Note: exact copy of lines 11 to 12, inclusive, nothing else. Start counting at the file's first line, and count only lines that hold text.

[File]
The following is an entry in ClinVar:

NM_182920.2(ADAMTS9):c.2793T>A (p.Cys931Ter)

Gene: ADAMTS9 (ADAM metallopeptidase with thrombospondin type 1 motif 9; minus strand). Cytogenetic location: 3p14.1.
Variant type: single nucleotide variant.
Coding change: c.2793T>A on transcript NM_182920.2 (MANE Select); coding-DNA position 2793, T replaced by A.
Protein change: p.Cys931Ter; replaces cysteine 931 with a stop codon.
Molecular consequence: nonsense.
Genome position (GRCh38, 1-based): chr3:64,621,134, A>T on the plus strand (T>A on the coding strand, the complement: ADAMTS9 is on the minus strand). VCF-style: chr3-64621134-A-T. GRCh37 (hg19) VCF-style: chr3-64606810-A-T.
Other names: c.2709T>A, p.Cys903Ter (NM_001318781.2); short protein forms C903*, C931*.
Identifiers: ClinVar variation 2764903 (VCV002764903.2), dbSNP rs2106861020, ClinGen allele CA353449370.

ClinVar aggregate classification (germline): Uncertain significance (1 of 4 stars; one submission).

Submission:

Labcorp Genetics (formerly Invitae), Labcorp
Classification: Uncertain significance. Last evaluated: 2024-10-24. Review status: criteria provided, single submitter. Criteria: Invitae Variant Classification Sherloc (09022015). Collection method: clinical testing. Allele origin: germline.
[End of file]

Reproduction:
ClinVar aggregate classification (germline): Uncertain significance (1 of 4 stars; one submission).

Submission: